Sunday, August 05, 2012

Lectionary Notes for Eleventh Sunday after Pentecost, Year B


Readings for Eleventh Sunday after Pentecost, 8/12/12:
2 Samuel 18:5-9, 31-33, Psalm 130, Ephesians 4:25-5:2, John 6:35, 41-51

2 Samuel 18:5-9, 31-33
  • Kings often had to deal with power struggles from their own children, especially when multiple sons were competing for power. Can you imagine the heartbreak of your own child out to get you?
  • Even still, David's love for Absalom is evident throughout the text. He wants Absalom to be spared. Torn between what is best for his kingdom, and what is best for him and for his child. Conflict of interest, to say the least.
  • "me instead of you" - that's deep love, when we would put ourselves in harm's way in place of someone else. An ongoing theme in our Christian story, no? In God's story with us?
  • The way Absalom is killed is sad, horrible, and almost comic-book like, I hate to say. Seems like a cartoon death. 
Psalm 130:
  • This psalm was just in the lectionary last month. Kind of soon for a repeat, no?
  • A favorite Psalm. My favorite musical setting of this Psalm is the John Rutter Requiem, performed occasionally by my childhood-church.
  • Out of the depths - what are the depths from which you call to God? Do you remember to call to God from your lowest low?
  • This psalm shows a great faith and hope in God's grace and forgiving mercy, unlike some psalms that are more bent on vengeance: "If you, O Lord, should mark iniquities, Lord , who could stand?" It is a nice change.
  • wait, wait, wait the psalmist says. I've read statistics before about how many years of our life we spending waiting in line for things. How much of your life do you spend waiting on God? Are you more patient about waiting in line for concert tickets than you are about waiting for God? 
  • Relate this Psalm to the text from 2 Samuel. They are both laments. Do you lament to God?
Ephesians 4:25-5:2:
  • "members of one another." I like this imagery. Not just members of the body of Christ, but members, then, of one another. That's deep connectedness, and we should treat it with care.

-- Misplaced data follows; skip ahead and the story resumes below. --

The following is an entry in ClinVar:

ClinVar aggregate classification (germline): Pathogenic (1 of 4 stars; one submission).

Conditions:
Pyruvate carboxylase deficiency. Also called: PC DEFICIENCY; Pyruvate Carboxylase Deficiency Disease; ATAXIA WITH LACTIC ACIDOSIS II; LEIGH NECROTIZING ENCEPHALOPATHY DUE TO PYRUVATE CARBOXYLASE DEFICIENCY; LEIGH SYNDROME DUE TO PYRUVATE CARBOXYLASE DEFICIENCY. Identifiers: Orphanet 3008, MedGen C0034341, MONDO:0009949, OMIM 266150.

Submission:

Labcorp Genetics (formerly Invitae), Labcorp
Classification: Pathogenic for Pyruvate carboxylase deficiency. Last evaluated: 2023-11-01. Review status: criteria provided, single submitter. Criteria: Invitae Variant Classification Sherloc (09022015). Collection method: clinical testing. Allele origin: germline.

• "do not let the sun go down on your anger" - an oft-quoted and little-heeded phrase.
  • "tender-hearted" - that's a cleaned up way of saying "with healthy bowels," which is the literal translation of eusplanchnos, but it has the meaning of compassionate, so I guess tender-hearted sounds a little prettier!
  • "be imitators of God, as beloved children" - Indeed, children are the best at imitating behavior, aren't they? We're called to do as good a job in imitating God.
John 6:35, 41-51:
  • This text continues with week three of a month-long series of texts from John 6 that all talk about Jesus and bread and feeding and bread of life and living water, etc., etc. The imagery is rich and meaningful and can communicate a great deal. On the flip side, I remember preaching on these texts three years ago when I was just starting at my first appointment, and wondering if I would ever get to talk about something other than bread!
  • never hunger, never thirst. For people who have actually experienced real hunger, these images must have been particularly powerful.
  • "is this not Jesus?" The crowds question Jesus' authority and credibility, which is a good way to undermine someone who is saying what you don't want to hear. We do this today in politics, in the church, in our families - wherever someone is speaking truth we don't like!
  • "unless drawn by the Father" - very process-theology language - being lured to God.
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